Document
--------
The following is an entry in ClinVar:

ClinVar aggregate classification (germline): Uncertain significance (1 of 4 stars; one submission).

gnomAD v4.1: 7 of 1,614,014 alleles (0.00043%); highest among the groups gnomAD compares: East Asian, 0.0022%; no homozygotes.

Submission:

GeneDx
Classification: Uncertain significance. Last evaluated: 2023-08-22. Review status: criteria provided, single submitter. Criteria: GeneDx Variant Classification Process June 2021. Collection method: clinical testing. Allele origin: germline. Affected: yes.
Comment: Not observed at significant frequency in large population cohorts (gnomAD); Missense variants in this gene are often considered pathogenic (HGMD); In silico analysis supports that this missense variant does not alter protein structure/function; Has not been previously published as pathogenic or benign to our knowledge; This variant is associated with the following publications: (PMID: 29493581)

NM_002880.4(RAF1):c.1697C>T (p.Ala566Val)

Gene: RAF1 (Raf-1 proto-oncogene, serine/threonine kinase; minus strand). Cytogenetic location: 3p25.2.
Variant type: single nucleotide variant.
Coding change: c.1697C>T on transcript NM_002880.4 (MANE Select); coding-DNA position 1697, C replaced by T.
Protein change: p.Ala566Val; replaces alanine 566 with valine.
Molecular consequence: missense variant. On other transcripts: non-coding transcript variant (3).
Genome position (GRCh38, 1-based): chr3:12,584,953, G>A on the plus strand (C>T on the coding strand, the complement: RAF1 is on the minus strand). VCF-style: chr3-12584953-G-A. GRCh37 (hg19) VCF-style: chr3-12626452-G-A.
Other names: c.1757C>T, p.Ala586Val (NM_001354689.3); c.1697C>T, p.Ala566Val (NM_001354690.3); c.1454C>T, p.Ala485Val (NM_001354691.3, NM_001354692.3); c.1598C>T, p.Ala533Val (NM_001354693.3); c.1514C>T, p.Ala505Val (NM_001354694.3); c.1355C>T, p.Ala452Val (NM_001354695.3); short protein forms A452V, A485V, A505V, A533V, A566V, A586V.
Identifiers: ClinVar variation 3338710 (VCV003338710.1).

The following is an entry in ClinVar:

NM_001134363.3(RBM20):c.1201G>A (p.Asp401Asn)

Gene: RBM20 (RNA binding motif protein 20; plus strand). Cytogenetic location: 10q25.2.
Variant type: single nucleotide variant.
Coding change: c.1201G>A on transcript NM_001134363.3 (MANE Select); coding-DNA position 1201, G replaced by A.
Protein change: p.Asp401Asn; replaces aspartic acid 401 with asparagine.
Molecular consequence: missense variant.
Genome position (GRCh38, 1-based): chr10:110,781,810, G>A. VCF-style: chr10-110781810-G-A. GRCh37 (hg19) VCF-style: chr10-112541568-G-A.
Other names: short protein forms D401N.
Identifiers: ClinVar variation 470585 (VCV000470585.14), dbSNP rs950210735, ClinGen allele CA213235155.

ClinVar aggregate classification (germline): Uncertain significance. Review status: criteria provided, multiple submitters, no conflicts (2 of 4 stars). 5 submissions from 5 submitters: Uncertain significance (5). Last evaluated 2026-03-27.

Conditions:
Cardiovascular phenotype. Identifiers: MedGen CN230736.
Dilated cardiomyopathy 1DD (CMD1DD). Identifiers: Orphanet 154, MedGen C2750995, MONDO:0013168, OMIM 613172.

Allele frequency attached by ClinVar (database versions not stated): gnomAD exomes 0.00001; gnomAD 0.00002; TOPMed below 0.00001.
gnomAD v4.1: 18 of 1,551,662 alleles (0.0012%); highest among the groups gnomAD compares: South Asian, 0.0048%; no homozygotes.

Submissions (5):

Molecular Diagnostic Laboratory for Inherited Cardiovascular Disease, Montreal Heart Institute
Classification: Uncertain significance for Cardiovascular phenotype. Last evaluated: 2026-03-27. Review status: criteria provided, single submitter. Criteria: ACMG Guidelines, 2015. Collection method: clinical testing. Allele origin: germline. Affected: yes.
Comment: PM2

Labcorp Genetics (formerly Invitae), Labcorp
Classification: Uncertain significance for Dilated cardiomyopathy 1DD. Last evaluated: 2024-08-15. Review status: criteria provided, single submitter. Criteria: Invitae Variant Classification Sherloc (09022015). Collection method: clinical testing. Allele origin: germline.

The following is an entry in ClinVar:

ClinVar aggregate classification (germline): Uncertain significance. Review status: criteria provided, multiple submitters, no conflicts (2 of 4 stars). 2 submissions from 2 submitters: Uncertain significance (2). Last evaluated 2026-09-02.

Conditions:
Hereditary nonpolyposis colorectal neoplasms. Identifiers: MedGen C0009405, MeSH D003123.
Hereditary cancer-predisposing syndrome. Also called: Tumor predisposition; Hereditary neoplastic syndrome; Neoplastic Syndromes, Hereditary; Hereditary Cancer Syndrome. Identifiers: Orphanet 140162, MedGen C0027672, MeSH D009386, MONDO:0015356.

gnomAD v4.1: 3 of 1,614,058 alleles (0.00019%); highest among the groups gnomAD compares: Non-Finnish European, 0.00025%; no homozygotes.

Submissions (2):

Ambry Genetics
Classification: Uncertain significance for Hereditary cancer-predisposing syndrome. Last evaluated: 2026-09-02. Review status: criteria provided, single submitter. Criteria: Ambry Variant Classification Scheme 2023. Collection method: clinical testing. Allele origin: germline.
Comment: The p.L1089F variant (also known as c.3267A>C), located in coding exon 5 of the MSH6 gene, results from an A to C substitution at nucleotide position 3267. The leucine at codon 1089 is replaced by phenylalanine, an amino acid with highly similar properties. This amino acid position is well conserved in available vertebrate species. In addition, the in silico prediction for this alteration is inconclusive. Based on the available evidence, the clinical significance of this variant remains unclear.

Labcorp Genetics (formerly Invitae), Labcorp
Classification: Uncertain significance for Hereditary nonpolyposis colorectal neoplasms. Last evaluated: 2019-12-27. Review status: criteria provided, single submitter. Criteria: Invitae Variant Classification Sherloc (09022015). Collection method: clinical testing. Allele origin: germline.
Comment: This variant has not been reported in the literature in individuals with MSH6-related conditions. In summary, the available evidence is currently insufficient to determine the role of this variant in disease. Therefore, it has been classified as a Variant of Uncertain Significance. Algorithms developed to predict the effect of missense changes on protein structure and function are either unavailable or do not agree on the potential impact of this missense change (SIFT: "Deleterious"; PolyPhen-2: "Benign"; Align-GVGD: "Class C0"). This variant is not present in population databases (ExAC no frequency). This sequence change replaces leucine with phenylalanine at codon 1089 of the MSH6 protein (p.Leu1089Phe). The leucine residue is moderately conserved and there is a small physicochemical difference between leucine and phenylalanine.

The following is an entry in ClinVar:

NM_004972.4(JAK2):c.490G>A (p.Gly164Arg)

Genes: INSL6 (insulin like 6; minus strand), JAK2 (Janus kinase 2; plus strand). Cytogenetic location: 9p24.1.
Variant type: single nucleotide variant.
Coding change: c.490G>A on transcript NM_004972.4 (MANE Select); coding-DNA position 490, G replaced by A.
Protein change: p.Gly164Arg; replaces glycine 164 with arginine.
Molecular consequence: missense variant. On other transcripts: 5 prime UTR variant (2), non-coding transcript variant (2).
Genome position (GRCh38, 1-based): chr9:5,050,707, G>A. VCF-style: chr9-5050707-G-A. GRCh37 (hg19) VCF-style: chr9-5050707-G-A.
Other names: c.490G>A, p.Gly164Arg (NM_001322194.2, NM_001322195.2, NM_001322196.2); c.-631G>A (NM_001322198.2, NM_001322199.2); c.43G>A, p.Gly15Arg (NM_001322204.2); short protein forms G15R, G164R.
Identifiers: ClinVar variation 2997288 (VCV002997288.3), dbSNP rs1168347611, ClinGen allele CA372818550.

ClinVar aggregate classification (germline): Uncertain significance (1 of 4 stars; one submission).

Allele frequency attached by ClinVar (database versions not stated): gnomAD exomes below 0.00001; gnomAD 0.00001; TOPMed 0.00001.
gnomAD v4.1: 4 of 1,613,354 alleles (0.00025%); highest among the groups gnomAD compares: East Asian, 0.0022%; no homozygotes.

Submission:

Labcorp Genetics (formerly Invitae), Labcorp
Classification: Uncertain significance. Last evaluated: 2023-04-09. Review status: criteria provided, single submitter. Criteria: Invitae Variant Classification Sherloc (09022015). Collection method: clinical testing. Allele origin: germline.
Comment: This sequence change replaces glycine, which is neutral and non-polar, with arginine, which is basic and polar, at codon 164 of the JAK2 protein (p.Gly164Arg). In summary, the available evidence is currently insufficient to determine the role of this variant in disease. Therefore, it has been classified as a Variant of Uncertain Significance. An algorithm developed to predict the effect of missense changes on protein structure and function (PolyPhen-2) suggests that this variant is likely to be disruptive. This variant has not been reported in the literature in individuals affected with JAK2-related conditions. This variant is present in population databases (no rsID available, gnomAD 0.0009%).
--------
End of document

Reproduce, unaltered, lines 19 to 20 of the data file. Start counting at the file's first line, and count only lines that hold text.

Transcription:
Gene: RBM20 (RNA binding motif protein 20; plus strand). Cytogenetic location: 10q25.2.
Variant type: single nucleotide variant.